May 07, 2004
Front Page Photo by Lisa Thompson
Signs Three Bills, One Resolution - Governor Frank Murkowski
on Tuesday signed three bills into law, including HB 344, relating
to mining claims, SB 289, extending the life of the special education
service agency, HB 356, extending the sunset date on the alcohol
delivery site statute, and read HJR 30, which advocates eliminating
the Social Security offset.
HB 344, by Fairbanks Rep. Hugh
"Bud" Fate, provides a mechanism by which a mining
claim holder who has missed a paperwork deadline may get an extension,
cure the defect, and avoid losing the claim to abandonment.
"This is a good change
to the law, because it gives a prospector the opportunity to
correct an oversight, without losing his or her claim,"
SB 289, by Wasilla Senator
Lyda Green, extends the sunset date of the Special Education
Service Agency until June 30, 2013. The agency is responsible
for helping schools and infant learning programs provide required
services for children with severe disabilities where there is
no local expertise.
"The Special Education
Service Agency provides a vital service to outlying areas where
a local school cannot afford the kind of help a disabled child
may need, such as special education technical assistance, help
for parents, or specialized library materials," Murkowski
HB 356, by Kotzebue Rep. Reggie
Joule, extends the statutes authorizing community delivery sites
for "damp" communities, which helps control and track
the importation of alcohol into those communities. The law was
extended until July 1, 2008.
"The Department of Public
Safety believes this law is being used successfully in Barrow,
and could be extended to Kotzebue, Bethel, Unalakleet, and other
damp communities," Murkowski said.
HJR 30, by Palmer Rep. Carl
Gatto, asks the Alaska congressional delegation to support federal
legislation that would repeal the Government Pension Offset and
the Windfall Elimination provision from the Social Security Act.
Current federal law reduces a person's Social Security benefit
if they participate in a pension fund. The offset has created
an obstacle to recruiting teachers who had already met the minimum
qualifications for social security. - Page...
Friday - May 07, 2004
Creates Council on the Homeless - Governor Frank Murkowski
has issued an administrative order that establishes the Alaska
Council on the Homeless in the Office of the Governor.
"Homelessness is one of
the most challenging domestic issues facing the United States
as a nation," Murkowski said. "Alaska is no exception.
Alaska's Faith-based and Community Initiatives Task Force found
housing to be the most commonly identified challenge facing those
in need." - Read
Friday - May 07, 2004
Fish Or Cut Bait by Bob Ciminel: Great
To Be Back in Ketchikan! - Boy, it's great to be back in
Ketchikan! It's been about three years since I wrote my last
article for Kanoe, and I have literally felt like a fish out
of water. Writing is like exercising; if you don't do it regularly,
you quickly get out of shape.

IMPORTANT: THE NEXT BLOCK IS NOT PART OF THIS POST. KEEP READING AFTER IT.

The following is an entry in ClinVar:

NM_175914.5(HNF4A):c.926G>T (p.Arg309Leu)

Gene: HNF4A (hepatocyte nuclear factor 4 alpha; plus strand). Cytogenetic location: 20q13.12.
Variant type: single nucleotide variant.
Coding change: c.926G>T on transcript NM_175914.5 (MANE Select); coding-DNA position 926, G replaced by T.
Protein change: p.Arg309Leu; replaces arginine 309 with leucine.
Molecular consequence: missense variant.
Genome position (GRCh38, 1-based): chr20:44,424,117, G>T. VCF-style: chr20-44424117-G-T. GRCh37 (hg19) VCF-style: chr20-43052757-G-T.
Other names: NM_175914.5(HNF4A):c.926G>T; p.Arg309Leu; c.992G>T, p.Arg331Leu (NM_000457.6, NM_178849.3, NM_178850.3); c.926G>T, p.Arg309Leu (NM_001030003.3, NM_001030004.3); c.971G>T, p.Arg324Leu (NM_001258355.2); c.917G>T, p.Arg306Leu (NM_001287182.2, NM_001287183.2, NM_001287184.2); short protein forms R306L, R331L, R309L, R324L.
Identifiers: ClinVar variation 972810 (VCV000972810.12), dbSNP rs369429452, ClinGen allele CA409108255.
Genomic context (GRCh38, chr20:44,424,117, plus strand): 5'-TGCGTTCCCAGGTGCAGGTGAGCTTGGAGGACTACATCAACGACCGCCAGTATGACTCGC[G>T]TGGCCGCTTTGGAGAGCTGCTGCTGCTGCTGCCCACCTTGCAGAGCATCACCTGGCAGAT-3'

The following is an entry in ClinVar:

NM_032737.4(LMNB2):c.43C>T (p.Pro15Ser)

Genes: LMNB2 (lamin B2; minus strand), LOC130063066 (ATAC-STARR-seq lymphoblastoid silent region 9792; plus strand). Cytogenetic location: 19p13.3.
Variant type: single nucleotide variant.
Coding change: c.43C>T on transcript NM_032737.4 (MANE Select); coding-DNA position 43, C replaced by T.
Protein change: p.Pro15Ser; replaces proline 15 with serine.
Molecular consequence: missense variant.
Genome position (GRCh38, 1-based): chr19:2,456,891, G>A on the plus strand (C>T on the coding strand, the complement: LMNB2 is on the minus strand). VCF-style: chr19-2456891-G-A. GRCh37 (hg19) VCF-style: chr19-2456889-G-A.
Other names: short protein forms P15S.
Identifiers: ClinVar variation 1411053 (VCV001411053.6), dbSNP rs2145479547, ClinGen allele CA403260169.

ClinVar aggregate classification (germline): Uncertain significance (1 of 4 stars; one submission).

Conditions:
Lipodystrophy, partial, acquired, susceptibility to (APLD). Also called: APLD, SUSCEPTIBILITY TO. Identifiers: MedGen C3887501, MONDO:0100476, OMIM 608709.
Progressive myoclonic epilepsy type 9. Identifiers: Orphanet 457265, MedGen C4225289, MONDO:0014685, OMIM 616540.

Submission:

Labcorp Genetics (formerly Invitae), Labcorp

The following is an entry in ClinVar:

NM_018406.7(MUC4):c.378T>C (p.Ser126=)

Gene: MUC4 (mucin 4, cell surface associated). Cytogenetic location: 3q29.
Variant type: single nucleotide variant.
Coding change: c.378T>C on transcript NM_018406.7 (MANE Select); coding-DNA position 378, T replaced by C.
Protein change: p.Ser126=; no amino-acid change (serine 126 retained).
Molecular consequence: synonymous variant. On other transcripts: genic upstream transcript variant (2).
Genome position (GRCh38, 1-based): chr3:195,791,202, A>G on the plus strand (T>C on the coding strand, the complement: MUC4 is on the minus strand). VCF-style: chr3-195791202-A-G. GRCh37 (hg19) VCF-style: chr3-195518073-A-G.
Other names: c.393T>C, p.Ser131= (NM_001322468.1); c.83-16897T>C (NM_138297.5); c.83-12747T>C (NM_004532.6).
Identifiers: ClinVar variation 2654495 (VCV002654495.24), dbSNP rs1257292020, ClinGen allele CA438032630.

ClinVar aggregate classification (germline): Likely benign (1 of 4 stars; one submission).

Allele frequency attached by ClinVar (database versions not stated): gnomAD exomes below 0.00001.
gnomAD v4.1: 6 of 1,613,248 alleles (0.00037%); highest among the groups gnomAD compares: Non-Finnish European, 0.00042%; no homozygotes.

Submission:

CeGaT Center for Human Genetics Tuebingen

For my old readers, here's
a quick synopsis of what I've been doing since Kanoe ceased publication.
I'm still happily married to the former Alice Bourne of Rock
Hill, South Carolina; we are still living in Roswell, Georgia,
Lower Forty. We are the proud grandparents of Evan Robert Meckley,
born April 19, 2001, and now residing in Council Bluffs, Iowa,
a thousand miles too far from his grandparents. - Read
Friday - May 07, 2004
June Allen Column
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is made possible in part by these sponsors. Cick on each name
to visit each web site.
Cruise Ship Industry; A light-hearted look at its origins - Tourists
are nothing new to Ketchikan. These seasonal visitors have been
spilling out onto the downtown docks for more than a century
now. They share certain traits: They're thrilled to find themselves
in distant, exotic Alaska; they find Ketchikan quaint and charming;
and, they are wide-eyed and excited as they board charter fishing
boats, or climb into sightseeing coaches to rumble off over the
city's trestle streets. The basic awe most people feel when seeing
our little town remains constant, even after a century. The things
that have changed over the years are the much larger numbers
of ships and visitors visiting each summer and the numbers of
attractions available to them.
At the turn of the 20th century,
brand new Ketchikan was even then being visited by tourists and
journalists. In The Ladies World Magazine of March 1905, travel
writer Myra Drake Moore described the Ketchikan she visited the
summer of 1904: "[Ketchikan] is the port of entry into Alaska
it and its sister towns of Juneau and Skagway are all very much
alike in architecture, and seem to be 'happen-so's'. Ketchikan,"
she archly wrote, "has accumulated itself."
the rest of this story by June Allen...
Saturday - April 17, 2004
First City Players; Did you hear that applause?
biography of Alaska's herring: A little fish of huge importance...
Read more stories by June Allen...
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